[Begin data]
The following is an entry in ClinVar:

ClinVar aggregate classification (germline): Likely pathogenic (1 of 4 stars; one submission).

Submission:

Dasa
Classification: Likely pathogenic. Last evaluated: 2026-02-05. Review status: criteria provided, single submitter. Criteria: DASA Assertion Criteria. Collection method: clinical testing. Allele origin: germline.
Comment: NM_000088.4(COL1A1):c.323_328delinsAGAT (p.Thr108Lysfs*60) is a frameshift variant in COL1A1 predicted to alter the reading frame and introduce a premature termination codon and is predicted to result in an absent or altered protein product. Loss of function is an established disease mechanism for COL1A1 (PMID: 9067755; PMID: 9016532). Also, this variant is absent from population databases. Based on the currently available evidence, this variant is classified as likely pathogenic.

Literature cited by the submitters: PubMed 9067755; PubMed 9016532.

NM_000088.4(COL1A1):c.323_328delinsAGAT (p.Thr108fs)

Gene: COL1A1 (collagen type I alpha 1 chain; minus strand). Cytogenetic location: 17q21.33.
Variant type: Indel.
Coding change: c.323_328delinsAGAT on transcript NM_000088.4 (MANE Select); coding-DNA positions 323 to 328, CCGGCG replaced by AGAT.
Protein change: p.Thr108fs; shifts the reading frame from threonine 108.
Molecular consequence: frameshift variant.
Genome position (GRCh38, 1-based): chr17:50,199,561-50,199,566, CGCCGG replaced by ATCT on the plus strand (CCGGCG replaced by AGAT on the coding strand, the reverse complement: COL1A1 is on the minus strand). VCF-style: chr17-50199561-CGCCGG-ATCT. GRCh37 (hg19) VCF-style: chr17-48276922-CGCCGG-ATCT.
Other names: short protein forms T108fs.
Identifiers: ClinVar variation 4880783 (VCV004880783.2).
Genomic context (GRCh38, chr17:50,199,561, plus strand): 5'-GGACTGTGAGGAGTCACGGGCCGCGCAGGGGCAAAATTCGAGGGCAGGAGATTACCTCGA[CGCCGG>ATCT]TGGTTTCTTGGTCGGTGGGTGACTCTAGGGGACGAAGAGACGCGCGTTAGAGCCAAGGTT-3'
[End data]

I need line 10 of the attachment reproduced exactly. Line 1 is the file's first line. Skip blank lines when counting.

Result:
Variant type: Indel.